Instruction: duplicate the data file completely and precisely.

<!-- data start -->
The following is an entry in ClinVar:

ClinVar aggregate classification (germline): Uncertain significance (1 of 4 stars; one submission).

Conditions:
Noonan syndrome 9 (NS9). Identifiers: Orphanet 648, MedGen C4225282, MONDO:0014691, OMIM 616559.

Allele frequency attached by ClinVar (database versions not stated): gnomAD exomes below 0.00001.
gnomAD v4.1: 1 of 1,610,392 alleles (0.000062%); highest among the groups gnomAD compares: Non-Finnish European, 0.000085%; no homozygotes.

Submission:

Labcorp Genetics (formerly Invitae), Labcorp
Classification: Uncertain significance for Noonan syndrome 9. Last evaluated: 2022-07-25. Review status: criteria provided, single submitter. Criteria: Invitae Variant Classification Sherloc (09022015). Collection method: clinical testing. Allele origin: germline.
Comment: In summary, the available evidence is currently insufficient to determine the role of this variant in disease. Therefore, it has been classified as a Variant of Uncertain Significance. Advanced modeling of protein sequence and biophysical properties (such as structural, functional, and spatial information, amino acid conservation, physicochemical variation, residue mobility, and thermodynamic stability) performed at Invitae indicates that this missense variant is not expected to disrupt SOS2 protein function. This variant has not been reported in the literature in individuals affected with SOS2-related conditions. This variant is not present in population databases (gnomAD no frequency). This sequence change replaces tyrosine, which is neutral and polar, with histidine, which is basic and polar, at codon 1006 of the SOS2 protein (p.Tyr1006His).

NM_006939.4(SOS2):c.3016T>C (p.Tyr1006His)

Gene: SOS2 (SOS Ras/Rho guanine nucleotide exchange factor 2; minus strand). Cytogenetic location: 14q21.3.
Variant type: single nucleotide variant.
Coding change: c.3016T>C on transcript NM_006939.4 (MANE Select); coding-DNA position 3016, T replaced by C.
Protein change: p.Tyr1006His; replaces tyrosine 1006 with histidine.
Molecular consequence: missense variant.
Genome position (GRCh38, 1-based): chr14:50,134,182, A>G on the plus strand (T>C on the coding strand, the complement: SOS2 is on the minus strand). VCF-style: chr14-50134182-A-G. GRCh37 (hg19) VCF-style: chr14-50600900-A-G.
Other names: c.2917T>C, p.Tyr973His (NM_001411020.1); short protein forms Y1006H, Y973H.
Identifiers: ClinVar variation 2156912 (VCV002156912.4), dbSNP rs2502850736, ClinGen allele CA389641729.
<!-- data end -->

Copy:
The following is an entry in ClinVar:

ClinVar aggregate classification (germline): Uncertain significance (1 of 4 stars; one submission).

Conditions:
Noonan syndrome 9 (NS9). Identifiers: Orphanet 648, MedGen C4225282, MONDO:0014691, OMIM 616559.

Allele frequency attached by ClinVar (database versions not stated): gnomAD exomes below 0.00001.
gnomAD v4.1: 1 of 1,610,392 alleles (0.000062%); highest among the groups gnomAD compares: Non-Finnish European, 0.000085%; no homozygotes.

Submission:

Labcorp Genetics (formerly Invitae), Labcorp
Classification: Uncertain significance for Noonan syndrome 9. Last evaluated: 2022-07-25. Review status: criteria provided, single submitter. Criteria: Invitae Variant Classification Sherloc (09022015). Collection method: clinical testing. Allele origin: germline.
Comment: In summary, the available evidence is currently insufficient to determine the role of this variant in disease. Therefore, it has been classified as a Variant of Uncertain Significance. Advanced modeling of protein sequence and biophysical properties (such as structural, functional, and spatial information, amino acid conservation, physicochemical variation, residue mobility, and thermodynamic stability) performed at Invitae indicates that this missense variant is not expected to disrupt SOS2 protein function. This variant has not been reported in the literature in individuals affected with SOS2-related conditions. This variant is not present in population databases (gnomAD no frequency). This sequence change replaces tyrosine, which is neutral and polar, with histidine, which is basic and polar, at codon 1006 of the SOS2 protein (p.Tyr1006His).

NM_006939.4(SOS2):c.3016T>C (p.Tyr1006His)

Gene: SOS2 (SOS Ras/Rho guanine nucleotide exchange factor 2; minus strand). Cytogenetic location: 14q21.3.
Variant type: single nucleotide variant.
Coding change: c.3016T>C on transcript NM_006939.4 (MANE Select); coding-DNA position 3016, T replaced by C.
Protein change: p.Tyr1006His; replaces tyrosine 1006 with histidine.
Molecular consequence: missense variant.
Genome position (GRCh38, 1-based): chr14:50,134,182, A>G on the plus strand (T>C on the coding strand, the complement: SOS2 is on the minus strand). VCF-style: chr14-50134182-A-G. GRCh37 (hg19) VCF-style: chr14-50600900-A-G.
Other names: c.2917T>C, p.Tyr973His (NM_001411020.1); short protein forms Y1006H, Y973H.
Identifiers: ClinVar variation 2156912 (VCV002156912.4), dbSNP rs2502850736, ClinGen allele CA389641729.